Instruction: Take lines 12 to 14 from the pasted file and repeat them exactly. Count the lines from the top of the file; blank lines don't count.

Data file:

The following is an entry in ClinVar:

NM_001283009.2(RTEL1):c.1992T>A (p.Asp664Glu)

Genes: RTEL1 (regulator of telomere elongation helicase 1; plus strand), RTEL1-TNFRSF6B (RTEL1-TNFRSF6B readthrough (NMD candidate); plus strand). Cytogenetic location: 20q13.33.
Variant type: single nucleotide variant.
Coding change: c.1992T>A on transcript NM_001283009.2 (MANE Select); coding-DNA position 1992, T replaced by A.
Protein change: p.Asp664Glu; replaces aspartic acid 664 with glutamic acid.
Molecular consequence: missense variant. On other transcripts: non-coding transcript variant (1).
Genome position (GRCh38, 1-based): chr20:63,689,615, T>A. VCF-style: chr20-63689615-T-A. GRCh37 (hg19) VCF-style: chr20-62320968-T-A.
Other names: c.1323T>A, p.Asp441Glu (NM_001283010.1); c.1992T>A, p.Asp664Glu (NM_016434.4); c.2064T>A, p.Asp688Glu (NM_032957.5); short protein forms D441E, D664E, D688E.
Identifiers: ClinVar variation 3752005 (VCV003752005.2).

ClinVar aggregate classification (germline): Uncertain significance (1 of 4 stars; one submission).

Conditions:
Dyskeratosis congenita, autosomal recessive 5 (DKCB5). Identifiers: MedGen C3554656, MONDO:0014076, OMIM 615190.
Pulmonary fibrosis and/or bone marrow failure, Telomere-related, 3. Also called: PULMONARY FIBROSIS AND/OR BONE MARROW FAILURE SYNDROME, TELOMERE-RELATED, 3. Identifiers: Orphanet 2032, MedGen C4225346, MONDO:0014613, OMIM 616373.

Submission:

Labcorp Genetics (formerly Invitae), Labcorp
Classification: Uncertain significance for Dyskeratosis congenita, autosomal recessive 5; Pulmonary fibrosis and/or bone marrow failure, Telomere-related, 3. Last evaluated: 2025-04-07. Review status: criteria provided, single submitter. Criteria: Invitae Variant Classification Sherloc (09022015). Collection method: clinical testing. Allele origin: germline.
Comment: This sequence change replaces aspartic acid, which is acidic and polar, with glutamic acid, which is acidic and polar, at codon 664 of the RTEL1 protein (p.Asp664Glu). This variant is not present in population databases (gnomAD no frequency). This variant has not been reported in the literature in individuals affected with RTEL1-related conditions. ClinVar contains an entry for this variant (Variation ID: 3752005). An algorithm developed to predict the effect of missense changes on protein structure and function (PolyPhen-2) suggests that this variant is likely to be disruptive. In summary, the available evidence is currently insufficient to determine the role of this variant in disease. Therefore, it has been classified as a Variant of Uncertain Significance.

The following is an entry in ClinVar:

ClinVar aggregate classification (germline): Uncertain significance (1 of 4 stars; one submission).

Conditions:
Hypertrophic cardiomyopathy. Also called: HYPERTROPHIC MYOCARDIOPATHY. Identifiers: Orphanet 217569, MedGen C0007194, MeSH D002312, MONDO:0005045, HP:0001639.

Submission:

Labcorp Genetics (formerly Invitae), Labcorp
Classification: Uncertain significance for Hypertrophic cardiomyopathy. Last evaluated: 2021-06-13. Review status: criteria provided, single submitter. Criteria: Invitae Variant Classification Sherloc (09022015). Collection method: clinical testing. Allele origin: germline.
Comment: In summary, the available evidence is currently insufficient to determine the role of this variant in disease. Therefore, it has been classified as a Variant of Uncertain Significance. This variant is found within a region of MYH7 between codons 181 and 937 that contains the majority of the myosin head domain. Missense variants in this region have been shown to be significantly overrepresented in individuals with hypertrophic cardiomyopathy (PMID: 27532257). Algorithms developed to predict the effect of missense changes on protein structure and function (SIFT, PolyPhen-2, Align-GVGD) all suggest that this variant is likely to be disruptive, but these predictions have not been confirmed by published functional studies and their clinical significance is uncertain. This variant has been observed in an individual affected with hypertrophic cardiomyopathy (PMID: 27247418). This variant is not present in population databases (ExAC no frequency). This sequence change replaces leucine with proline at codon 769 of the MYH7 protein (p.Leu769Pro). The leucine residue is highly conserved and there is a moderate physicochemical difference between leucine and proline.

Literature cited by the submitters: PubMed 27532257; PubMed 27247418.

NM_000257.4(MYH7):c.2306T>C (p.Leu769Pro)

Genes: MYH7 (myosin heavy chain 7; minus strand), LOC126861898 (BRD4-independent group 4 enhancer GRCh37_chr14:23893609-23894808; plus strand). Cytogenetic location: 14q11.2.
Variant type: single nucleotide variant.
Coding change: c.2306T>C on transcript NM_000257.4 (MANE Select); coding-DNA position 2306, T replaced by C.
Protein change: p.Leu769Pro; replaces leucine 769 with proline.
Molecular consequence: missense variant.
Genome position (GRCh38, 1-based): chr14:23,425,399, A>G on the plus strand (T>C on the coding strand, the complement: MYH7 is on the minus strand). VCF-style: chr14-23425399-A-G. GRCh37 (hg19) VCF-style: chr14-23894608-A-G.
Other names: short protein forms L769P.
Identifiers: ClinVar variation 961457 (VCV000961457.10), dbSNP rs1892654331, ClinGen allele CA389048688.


Conditions:
Dyskeratosis congenita, autosomal recessive 5 (DKCB5). Identifiers: MedGen C3554656, MONDO:0014076, OMIM 615190.
Pulmonary fibrosis and/or bone marrow failure, Telomere-related, 3. Also called: PULMONARY FIBROSIS AND/OR BONE MARROW FAILURE SYNDROME, TELOMERE-RELATED, 3. Identifiers: Orphanet 2032, MedGen C4225346, MONDO:0014613, OMIM 616373.